Evgeny, drop the ridiculous dislike button. It's to powerful, and when used for the wrong reasons, it defeats the purpose of having it. Most of your users don't like it and it creates bad vibe about this otherwise wonderful site. Nobody likes to be stubbed in the back (unless you like war games). Instead, concentrate on liberalizing exposure times for less visible pictures, with some kind of a smart rotation algorithm, so getting to the first page wouldn't be a guarantee for permanent success. As you know, most of your visitors go to the first page of popular photos, vote for those pictures and never look further. I have some ideas, but I'm sure if you put your mind to it you would do too.

Brian Shaw  almost 6 years ago

I also am not fond of the dislike feature. Simply because it is not a means of balance for the site due to the like/dislike psyche ratio of people in the world and is unbalanced. Take for example youtube, there are so many trolls/haters there that it's almost a culture of it's own. What if every dislike, badmouthing comment there affected how many views or likes are in a popular video? Either way the dislike actually can give a video exposure as well! However in 500px and photography, it doesn't work that way, it may ruin a photographer's goal to reach the popular page. It's great to know how the scoring system works though. In my opinion, it would be great to have a main story page where everyone can participate, like a feed similar to facebooks wall feed that showcases random photographers and shots worth a 2nd look (that isn't based on votes).or to make things fun, feature a photographer a week from every country participating. That woukd be cool!

Dr. Prem Sundar Ch  almost 6 years ago

Glad to know how the rating system works to keep things fresh and tidy.

Was happy to finally see few of my photos hit the first page. only to find out that's when the so called "strategic disliking" by few starts. Got really irked by it, but, guess thats how things work and its same for all except those who participate in the "dislike" phenomenon. I personally feel the number of "likes" themselves are quite enough to rate a picture. "Dislike" just gives the ability to downgrade a photo by a few jealous folk. am pretty sure people rarely actually use it based on their opinion of a photo. but then, it could just be me who felt this way.

Anyway, my hearty appreciation to the team of 500px to create this eco-system :)

Michael Alestra  about 6 years ago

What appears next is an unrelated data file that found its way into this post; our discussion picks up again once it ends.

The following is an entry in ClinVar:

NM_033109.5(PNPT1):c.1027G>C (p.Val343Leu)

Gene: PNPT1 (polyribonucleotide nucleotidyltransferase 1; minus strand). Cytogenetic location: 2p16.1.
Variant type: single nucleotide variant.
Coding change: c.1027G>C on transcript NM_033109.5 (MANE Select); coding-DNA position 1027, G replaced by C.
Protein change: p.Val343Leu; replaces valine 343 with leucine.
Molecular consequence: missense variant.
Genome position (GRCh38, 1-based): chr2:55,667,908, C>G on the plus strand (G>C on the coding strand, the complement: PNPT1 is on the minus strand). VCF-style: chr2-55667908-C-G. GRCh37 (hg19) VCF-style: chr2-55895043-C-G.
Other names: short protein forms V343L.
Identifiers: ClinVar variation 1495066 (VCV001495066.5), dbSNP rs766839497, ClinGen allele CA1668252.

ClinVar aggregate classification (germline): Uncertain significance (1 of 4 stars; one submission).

as a new user to the sit i dont have access to the dislike button, nor do i want it. it seems that the dislike button causes unwanted maliciousness to some and offers no real benefit to the site. i vote to get rid of it. the site is perfect without the ability of people to control the downgrade status of others.

let the popularity of an image be based on the amount of cheers, not boos.


Hey, I have one thing that is really confusing me...I added a photo and it was climbing up the popularity scale really fast, into the low 90s. I was really excited!! Then midnight struck, a new day starts and its down in the low 80s. It was on the for less than 24hours. Now as its not in the 90s no one sees the photo and it sinks to the bottom of the billions of photographs and is forgotten about. WHY IS THIS?? I was really excited, I am making a start at photography and this was giving me some hope!! It was the following photograph!!

Kelly Anderson  about 6 years ago

"Our system downrates all photo ratings each day" this seems to happen at Midnight Toronto time. This means that if you upload you photo at 10pm Central time, you photo will be downrated after just one hour of life. So I have to upload my photos at 11:05 pm central time or some one in Europe would have to upload after 6:00am and in Tokio after 1:00 pm. A more democratic down rating system would apply the down rating 24 hours after the photos addition to the users public profile, (or after the first vote). This way all photos get 24 hours to shine the best that they can shine.

Samir Clarke (inactive)  over 6 years ago

What does a number next to the twitter sign at the bottom of a photo of mine mean? :)

Evgeny Tchebotarev  over 6 years ago

It means number of times the photo page has been shared on Twitter.

Awesome Account
Mim Eisenberg  over 6 years ago

Sangeeth writes, "You have mentioned that ‘Dislike’ actually helps! But you have not mentioned how? Why do you have to take the pains to limit a ‘Dislike’, ask for an explanation for a ‘Dislike’ and then track the haters & take action if the ‘Dislike’ feature itself doesn’t provide any purpose? If it’s for keeping the popular photos fresh, your algorithm takes care of. All the top rated photos will move down with time. Why should one ‘Dislike’ the photo to move down a photo?"

I totally agree.